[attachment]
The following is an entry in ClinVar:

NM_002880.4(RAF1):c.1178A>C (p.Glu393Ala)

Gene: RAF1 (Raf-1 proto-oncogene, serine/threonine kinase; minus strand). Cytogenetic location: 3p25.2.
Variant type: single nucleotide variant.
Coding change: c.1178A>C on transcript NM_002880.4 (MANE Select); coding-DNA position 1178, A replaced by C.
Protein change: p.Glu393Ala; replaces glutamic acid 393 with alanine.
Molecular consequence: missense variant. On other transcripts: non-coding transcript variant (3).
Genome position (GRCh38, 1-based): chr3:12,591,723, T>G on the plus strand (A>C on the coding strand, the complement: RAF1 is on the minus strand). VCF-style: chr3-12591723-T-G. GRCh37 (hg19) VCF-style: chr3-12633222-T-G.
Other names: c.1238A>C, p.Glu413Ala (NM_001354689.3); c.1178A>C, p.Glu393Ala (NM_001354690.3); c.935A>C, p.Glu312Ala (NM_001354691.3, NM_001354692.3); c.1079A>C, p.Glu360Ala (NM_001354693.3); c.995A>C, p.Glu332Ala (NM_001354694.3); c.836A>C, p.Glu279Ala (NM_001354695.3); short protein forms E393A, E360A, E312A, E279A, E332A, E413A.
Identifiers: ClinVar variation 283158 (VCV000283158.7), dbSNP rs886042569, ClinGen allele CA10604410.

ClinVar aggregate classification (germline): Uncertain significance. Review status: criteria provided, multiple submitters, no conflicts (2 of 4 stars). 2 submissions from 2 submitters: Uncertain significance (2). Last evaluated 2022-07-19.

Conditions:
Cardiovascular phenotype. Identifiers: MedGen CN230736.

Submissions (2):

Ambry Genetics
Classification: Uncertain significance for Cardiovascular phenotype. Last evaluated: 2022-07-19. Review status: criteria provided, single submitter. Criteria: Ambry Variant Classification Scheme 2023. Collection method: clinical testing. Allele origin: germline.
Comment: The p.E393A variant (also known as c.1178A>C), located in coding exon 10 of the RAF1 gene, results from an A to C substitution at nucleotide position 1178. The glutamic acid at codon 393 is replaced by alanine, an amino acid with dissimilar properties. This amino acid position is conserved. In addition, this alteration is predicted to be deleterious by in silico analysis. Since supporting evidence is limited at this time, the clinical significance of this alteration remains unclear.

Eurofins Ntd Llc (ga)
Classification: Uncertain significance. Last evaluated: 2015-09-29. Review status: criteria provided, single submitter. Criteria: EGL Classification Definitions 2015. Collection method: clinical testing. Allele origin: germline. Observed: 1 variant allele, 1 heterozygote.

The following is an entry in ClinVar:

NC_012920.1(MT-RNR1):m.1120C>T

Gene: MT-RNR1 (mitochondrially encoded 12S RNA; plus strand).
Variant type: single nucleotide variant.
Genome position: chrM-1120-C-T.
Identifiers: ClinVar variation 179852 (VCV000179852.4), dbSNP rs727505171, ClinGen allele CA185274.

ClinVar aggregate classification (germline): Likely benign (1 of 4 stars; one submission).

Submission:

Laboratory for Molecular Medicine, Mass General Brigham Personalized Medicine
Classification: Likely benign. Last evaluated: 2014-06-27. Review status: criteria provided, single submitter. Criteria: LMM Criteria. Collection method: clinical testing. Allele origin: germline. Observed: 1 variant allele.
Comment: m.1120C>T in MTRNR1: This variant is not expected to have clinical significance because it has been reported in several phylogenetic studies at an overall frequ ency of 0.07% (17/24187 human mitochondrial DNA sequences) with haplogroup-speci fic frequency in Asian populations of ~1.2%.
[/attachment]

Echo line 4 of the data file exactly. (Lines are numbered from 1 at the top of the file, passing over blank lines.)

Variant type: single nucleotide variant.